A Trio of Finns de Siècle
Rose Theatre, Lincoln Centre
“Mostly Mozart Festival”
Kaija Saariaho: Notes On Light (New York premiere)
Ludwig van Beethoven: Symphony No. 3 in E-flat major (“Eroica”)
Anssi Karttunen (cello)
City of Birmingham Symphony Orchestra, Susanna Mälkki (conductor)
S. Mälkki (© Aymeric Warmé-Janville)
Since composer Kaija Saarahio gave express visual titles to the five movements of her Notes On Light, I felt no hesitation in letting my mind wander during the 30-minute work last night. But no, this de facto cello symphony did not prompt my mind wondering about Thai curry or South Ossetian politics or Chinese pollution. Rather, her abbreviated orchestra generated dreams swirling around her own swirling sounds and the fantasia-like harmonies of her cellist, Anssi Karttunen.
The titles were geared to each movement, but Ms. Saariaho offered several unities to the whole work. Since the only brass were horns, the sounds were never blaring or tumultuous. At the same time, the orchestra played as a whole, with nary a solo instrument. The textures were endlessly rolling about, sometimes coming down the scale with each instrument somersaulting after the other one. Sometimes, they wheezed in and out like a series of accordions. Sometimes, small groups formed translucent colors which played around the cello like masses of different butterflies.
I couldn’t pick a theme per se, but yes, from the first notes onward, two “cells” made their point, both on a minor second interval. The first two notes go from F-sharp down to F. And all kinds of permutations make their way through the work. The second rises from C sharp to D, also with its variations.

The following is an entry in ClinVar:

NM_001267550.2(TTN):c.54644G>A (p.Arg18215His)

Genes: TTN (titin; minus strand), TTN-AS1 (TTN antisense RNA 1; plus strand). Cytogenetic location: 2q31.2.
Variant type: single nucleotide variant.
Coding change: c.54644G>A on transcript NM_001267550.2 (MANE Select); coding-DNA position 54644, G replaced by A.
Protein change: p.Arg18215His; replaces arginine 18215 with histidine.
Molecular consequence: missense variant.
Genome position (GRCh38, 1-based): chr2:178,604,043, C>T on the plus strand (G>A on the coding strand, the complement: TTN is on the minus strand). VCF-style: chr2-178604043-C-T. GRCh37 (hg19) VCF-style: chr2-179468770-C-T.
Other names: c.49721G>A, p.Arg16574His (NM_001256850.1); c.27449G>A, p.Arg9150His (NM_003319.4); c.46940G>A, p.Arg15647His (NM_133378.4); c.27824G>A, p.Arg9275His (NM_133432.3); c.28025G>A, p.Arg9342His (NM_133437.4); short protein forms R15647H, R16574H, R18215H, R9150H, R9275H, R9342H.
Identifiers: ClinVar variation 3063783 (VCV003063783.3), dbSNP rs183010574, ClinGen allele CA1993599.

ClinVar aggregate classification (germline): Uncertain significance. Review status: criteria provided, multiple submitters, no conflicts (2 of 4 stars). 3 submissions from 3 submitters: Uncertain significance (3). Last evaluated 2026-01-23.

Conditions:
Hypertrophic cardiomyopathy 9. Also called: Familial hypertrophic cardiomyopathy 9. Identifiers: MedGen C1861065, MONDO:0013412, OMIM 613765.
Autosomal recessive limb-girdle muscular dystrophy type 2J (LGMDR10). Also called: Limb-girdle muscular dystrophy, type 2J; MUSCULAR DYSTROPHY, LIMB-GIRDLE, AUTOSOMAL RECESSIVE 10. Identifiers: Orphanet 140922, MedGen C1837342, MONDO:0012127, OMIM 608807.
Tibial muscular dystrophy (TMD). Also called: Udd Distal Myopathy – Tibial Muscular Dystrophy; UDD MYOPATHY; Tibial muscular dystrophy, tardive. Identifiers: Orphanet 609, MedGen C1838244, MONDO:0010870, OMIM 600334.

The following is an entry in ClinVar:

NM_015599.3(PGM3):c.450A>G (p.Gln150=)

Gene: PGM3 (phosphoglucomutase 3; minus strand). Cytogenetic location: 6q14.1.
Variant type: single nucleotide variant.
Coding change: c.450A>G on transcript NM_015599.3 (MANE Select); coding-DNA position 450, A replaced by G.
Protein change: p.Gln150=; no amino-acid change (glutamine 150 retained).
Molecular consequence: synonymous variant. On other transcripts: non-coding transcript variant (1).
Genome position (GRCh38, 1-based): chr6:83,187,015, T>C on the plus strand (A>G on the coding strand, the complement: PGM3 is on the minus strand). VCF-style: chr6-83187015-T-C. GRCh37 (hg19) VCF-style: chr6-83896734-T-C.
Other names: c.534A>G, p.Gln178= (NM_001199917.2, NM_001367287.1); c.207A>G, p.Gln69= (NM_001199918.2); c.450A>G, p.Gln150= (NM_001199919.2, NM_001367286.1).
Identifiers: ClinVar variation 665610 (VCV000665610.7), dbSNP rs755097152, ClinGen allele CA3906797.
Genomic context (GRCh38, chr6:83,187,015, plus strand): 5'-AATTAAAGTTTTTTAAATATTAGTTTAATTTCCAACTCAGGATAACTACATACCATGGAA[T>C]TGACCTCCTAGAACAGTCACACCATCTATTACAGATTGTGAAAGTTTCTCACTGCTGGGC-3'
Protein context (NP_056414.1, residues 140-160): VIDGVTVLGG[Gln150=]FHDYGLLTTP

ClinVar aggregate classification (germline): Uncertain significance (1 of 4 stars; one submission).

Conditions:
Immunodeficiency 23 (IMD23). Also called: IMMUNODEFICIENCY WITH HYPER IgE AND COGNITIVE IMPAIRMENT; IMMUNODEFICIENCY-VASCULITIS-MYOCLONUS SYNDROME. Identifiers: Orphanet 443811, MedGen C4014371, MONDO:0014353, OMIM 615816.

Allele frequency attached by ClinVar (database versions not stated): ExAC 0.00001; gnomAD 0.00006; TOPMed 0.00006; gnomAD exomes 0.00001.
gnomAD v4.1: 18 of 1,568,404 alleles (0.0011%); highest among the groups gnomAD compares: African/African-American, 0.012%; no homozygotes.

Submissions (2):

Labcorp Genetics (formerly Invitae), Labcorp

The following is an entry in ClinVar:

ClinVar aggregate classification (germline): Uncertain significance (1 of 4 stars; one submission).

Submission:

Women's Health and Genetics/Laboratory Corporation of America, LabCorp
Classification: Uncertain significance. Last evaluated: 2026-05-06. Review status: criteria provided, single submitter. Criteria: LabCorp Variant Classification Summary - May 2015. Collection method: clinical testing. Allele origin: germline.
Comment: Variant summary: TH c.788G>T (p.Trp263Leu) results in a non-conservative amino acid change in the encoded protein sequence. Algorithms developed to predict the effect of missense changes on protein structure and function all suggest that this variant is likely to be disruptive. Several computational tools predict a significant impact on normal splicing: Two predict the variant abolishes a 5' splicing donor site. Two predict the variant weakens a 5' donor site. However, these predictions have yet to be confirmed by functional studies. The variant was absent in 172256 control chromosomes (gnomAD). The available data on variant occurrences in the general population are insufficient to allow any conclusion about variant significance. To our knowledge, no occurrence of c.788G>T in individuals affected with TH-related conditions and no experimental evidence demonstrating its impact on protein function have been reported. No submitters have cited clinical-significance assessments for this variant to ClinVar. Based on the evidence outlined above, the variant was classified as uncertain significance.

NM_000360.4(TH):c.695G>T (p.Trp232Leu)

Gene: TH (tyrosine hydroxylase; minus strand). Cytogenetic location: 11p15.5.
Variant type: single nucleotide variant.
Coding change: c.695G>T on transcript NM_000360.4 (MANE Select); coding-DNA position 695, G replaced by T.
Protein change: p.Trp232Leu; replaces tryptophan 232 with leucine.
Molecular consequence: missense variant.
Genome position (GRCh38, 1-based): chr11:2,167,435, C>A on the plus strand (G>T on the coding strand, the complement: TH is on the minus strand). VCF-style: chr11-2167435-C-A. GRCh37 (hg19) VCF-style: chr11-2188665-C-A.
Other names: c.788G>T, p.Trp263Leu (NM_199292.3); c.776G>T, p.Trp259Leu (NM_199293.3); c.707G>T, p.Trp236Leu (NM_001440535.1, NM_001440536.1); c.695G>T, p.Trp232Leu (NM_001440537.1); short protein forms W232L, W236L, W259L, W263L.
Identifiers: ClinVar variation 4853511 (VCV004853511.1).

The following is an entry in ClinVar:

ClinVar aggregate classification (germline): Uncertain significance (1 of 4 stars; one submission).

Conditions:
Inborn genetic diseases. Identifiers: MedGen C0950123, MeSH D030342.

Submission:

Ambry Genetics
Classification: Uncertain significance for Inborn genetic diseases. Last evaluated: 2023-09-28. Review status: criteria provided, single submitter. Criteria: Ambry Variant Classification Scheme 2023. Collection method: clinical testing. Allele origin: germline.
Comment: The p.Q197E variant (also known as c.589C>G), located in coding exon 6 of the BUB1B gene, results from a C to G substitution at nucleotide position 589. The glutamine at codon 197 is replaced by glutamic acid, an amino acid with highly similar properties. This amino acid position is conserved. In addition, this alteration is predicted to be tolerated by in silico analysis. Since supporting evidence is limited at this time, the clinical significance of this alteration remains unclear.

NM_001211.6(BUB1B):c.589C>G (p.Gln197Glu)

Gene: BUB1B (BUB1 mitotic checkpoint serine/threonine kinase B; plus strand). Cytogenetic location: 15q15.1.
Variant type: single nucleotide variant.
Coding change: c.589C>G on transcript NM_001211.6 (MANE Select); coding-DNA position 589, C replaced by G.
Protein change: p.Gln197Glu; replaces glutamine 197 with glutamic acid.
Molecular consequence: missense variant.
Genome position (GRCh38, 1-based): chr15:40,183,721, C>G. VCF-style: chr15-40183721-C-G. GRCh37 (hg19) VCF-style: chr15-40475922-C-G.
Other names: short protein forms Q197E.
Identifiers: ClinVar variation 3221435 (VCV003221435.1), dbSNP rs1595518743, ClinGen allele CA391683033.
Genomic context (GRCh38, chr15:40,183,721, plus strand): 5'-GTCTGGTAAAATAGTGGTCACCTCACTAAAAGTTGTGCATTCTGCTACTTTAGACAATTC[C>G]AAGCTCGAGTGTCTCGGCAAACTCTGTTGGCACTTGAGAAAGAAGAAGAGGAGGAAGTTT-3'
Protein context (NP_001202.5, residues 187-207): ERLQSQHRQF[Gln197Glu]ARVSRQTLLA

As a whole, Ms. Saariaho produced a piece which could churn and spin so quickly that as a listener I felt like the eye of the storm, looking out at this universe of lights and sounds and harmonics, like an astronomer finding a way through the night sky.
On the other hand, while the composer hardly offers an homage to her predecessors, one felt certain influences. Takemitsu, for one, another composer for whom natural phenomena are given a musical push. Ligeti’s Cello Concerto has the same quantum use of the soloist, but otherwise is far more enigmatic.
I feel guilty mentioning Richard Strauss, but yes, with titles like On Fire Eclipse, Heart of Light (is that title from T.S. Eliot’s The Waste Land?) makes one listen for just those sounds. In Strauss’s day, a wind-machine would have accomplished the same musical mission. Ms. Saariaho is far more subtle.
For another—and I doubt if the composer ever heard him—was the orchestral music of Mantovani. He let his mawkish, sentimental sickly-sweet strings pile onto each other the same way. But that would only be my perverse opinion.
The sun around which these infinite planets revolved was of course the cello, which rarely stopped playing during the whole 28 minutes. Anssi Karttunen, for whom the work was composed, was that most unusual cellist who could use apparently every cello trick in the book, but performed with such sureness and passion that one had to think later about the fluctuations or harmonics or strong pizzicatos.
Yes, this work so belongs to him, so that he seems to be its sole performer, even recording it with Christoph von Dohnanyi. Ms. Saariaho could not possibly have had a better collaborator.
The evening had a third countryman at the helm, the fine conductor, Susanna Mälkki. (Along with Eka-Pekka Salonen and numerous others, the 21st Century could well turn out to be the Finn de Siècle).
Garbed in the dooming black of a Grand Inquisitor or a hell-and-brimstone preacher, she led the City of Birmingham Orchestra through Notes On Light with dictatorial strokes, quite necessary with the pinpoint entrances for the textures. After the intermission, though, Beethoven’s Eroica didn’t need her now habitual severity. She galloped the orchestra along at a hair-trigger pace, but allowed little breathing room. The result was a well-performed but strangely unmoving performance.
Either that, or we were still in the half-dreamy state produced by Kaija Saariaho’s mesmerizing Notes on Light.